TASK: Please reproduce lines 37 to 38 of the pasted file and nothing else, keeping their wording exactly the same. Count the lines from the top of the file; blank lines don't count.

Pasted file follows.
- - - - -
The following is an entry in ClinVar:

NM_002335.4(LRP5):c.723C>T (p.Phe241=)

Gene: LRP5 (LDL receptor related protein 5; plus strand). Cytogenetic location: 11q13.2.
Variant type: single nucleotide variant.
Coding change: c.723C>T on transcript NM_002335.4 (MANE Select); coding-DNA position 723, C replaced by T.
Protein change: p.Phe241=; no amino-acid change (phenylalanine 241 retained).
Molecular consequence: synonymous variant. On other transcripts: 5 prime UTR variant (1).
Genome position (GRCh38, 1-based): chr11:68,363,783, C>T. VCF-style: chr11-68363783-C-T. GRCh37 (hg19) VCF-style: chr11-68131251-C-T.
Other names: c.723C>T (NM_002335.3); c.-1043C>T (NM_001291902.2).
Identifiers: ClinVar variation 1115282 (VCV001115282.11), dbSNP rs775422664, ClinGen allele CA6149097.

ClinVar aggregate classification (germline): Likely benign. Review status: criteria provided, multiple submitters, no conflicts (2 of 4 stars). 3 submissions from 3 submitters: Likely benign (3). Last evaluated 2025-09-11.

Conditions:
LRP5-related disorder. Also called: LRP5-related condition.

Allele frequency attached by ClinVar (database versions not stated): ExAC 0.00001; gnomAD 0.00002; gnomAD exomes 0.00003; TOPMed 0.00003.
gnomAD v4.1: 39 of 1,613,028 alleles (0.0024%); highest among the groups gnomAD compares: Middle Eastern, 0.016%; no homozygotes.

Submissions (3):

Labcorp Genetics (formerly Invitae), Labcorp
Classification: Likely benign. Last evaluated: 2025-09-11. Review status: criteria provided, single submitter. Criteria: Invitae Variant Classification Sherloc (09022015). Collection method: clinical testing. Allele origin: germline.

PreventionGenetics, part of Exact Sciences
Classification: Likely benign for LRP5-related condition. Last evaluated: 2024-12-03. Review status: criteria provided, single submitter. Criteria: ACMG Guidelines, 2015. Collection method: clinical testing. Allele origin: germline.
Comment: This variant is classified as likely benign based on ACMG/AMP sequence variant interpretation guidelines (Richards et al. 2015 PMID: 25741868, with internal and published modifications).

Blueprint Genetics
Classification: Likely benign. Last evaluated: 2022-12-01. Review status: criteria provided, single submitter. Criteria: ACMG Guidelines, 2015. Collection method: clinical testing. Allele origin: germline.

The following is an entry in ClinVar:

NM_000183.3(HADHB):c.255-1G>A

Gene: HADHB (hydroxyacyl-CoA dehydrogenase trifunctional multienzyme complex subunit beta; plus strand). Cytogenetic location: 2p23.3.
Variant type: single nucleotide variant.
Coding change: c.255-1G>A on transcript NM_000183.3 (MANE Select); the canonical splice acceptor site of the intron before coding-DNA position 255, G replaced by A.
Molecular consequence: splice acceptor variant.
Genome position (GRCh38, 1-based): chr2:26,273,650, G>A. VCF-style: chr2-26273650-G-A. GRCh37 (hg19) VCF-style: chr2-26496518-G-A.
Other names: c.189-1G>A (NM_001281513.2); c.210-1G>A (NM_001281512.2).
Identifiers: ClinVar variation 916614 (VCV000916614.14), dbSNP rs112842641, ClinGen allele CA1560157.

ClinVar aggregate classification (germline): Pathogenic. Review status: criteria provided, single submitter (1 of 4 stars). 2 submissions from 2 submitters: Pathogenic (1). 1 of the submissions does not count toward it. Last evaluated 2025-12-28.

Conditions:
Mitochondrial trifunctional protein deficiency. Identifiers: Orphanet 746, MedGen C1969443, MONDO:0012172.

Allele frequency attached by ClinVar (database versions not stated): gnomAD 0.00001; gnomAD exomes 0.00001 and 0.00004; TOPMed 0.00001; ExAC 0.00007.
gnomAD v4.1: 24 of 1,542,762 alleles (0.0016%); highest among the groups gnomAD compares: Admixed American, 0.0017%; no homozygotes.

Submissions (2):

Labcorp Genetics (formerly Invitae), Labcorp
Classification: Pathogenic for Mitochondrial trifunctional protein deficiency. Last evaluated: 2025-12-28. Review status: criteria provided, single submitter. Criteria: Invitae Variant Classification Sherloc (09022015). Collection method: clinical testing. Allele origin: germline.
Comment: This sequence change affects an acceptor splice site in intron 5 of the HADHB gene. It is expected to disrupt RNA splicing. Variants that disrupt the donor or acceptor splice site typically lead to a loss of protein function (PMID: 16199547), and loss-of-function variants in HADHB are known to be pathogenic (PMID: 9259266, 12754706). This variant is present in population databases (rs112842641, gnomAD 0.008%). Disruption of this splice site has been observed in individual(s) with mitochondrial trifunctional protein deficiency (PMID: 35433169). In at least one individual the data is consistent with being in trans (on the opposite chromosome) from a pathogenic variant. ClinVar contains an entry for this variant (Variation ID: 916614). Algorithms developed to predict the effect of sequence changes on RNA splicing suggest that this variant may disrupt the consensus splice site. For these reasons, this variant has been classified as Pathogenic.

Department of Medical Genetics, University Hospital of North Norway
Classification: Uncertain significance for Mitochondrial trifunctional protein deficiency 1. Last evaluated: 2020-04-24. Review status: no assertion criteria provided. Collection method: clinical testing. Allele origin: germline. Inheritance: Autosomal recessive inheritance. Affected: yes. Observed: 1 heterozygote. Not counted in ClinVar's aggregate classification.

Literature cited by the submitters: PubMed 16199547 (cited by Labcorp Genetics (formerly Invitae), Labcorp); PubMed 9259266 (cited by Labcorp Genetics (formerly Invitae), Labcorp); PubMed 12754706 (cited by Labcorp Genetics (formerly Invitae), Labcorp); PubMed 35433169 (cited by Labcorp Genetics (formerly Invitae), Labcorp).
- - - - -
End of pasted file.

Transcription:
gnomAD v4.1: 24 of 1,542,762 alleles (0.0016%); highest among the groups gnomAD compares: Admixed American, 0.0017%; no homozygotes.

Submissions (2):